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Taking Kids to a Gruesome Trial Is Ridiculous!

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Dr. Michelle Golland: Connecticut mother Jennifer Ghoshray, who homeschools her two daughters (ages 6 and 7), brought her kids to the gruesome trial of multiple-murder suspect Steven Hayes, telling reporters that it was for a "civics lesson." Really?

Taking Kids to a Gruesome Trial Is Ridiculous!

Oh -- and she had prepared them by discussing the case for "six or seven months." Really?!

Oh -- and what Ghoshray was having her young daughters focus on was the emotional state of both the survivor, Dr. William Petit, and the man who's on trial for allegedly killing Petit's wife and two daughters. Really?!?

This doesn't sound like a children's "civics lesson," it sounds like a forensic psychology course! As a political-science class, civics should involve the study of civic affairs and the rights and duties of citizens. An appropriate civics lesson for a 6- or 7-year-old? How a bill becomes a law. Or "What are the requirements to hold a political office in this country?" Or "What is a jury?" This mom is way off base if she thinks exposing her young children to this gruesome crime over a long period of time is educationally relevant or emotionally healthy.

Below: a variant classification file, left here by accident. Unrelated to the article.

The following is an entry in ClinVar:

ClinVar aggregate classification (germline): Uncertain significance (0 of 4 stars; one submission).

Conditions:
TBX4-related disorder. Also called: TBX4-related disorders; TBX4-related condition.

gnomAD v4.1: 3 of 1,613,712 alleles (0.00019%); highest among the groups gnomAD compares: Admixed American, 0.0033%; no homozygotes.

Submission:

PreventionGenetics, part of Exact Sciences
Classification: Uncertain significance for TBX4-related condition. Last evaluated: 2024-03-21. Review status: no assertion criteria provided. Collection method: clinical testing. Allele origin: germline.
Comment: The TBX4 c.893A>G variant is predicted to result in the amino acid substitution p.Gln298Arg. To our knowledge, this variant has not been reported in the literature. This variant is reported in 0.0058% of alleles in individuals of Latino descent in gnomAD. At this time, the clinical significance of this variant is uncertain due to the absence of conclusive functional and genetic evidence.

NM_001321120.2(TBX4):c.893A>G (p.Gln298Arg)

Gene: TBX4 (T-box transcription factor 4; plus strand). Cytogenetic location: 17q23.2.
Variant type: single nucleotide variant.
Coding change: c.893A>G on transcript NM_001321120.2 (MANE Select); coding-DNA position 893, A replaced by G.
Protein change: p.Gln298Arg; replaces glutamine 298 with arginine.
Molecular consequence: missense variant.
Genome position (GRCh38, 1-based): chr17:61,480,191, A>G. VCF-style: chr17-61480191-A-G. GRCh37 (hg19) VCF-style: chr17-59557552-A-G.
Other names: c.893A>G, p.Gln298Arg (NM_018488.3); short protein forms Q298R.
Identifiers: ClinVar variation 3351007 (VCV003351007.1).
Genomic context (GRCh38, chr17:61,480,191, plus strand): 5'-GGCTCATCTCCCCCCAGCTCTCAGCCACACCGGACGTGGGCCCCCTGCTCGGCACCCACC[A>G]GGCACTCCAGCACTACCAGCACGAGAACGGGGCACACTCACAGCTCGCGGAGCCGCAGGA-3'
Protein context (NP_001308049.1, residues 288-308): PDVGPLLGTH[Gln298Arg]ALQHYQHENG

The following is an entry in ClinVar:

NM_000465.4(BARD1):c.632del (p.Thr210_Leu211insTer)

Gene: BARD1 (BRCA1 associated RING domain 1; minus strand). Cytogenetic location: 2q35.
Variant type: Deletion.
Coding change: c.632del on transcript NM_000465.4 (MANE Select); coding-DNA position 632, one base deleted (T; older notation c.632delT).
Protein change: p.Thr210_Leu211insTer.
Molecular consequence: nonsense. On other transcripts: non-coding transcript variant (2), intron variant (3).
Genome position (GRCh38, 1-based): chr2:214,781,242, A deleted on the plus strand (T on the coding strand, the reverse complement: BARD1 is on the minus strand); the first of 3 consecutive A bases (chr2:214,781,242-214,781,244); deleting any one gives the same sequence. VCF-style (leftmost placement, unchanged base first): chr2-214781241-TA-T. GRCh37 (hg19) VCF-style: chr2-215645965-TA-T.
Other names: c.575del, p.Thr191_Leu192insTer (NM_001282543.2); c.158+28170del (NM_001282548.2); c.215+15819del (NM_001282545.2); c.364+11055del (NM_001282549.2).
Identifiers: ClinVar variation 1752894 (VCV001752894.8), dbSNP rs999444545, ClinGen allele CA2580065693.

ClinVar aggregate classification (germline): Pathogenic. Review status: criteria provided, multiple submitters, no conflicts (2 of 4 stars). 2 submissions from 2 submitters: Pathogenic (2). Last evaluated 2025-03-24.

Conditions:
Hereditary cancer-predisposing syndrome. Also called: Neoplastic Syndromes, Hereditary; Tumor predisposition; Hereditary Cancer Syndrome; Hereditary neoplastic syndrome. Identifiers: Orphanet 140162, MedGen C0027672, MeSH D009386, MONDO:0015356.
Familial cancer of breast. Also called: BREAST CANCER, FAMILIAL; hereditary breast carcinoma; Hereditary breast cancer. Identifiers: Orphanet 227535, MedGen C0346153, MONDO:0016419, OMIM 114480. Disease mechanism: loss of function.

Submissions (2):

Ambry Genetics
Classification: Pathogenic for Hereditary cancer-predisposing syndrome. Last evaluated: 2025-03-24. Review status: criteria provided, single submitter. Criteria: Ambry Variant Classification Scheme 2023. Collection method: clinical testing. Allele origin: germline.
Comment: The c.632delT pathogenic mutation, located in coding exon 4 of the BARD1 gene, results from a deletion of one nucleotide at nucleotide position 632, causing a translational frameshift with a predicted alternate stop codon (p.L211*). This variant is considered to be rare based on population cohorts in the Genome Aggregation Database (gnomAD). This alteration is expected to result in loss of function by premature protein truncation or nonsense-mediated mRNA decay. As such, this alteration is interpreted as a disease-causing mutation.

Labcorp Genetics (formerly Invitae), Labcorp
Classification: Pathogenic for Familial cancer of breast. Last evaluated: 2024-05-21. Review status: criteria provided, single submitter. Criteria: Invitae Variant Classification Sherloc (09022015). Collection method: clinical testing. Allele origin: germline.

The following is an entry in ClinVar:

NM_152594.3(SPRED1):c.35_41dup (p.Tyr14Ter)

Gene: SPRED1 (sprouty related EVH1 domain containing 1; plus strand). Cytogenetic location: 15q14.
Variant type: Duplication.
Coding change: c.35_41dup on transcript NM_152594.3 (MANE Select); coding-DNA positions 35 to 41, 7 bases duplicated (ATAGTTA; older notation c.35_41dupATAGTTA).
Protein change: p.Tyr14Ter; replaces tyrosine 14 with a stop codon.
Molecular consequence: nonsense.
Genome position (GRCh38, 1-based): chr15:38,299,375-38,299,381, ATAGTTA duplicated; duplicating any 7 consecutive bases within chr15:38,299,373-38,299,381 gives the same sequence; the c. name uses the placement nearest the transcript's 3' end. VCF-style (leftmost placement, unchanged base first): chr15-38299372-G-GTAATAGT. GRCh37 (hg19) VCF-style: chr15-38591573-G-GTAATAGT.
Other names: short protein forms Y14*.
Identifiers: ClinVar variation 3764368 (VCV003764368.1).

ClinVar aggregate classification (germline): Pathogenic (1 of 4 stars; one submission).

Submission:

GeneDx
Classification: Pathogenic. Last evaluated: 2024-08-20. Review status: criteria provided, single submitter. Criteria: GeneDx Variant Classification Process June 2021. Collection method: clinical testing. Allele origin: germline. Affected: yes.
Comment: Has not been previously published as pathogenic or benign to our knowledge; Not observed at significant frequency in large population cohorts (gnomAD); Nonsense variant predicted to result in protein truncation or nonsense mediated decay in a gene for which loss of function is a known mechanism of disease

It also seems Ghoshray wasn't trying to instruct her children on court proceedings (a potentially acceptable civics lesson). Rather, she focused her "lesson" on the deep, tragic pain of the surviving victim and the sick, twisted state of mind of an alleged rapist and killer! Even if it were part of a purported "lesson plan," this case is too emotionally charged and frightening for young girls to be exposed to -- let alone to have to ponder and consider.

The Petit home invasion, robbery, rape and murders took place on the morning of July 23, 2007. The crimes allegedly committed by Hayes against the Petit family were particularly heinous. After beating and binding Dr. William Petit, say prosecutors, Hayes and his accomplice raped Mrs. Petit and Michaela, the Petit's 11-year-old daughter, and then tied all three females (the Petit's 17-year-old daughter Hayley was also present) to their beds ... and then set the house on fire. 

Many of the jurors cried during the testimony, due to the horrific nature of the crimes -- also not something for young girls to be exposed to! This being said, I don't believe in shielding our children from the reality of crime. But we should only tell them about it in order to educate them about the dangers of sexual abuse and other crimes against children, and to teach them about safety and how to protect themselves. Furthermore, when teaching this type of lesson, adults should shield children from the gruesome details in order to avoid traumatizing them -- a very different paradigm from the one followed by Jennifer Ghoshray.

My thought? This mother wanted to attend the trial because of her own interest in the Hayes case. It was selfish and thoughtless of her to put her two young daughters through that -- even under the guise of "civics".


13 comments so far | Post a comment now
XXXX September 24, 2010, 11:42 AM

Homeschooling moms take their kids places and pass it off as a lesson. My sister did that and called it a field trip.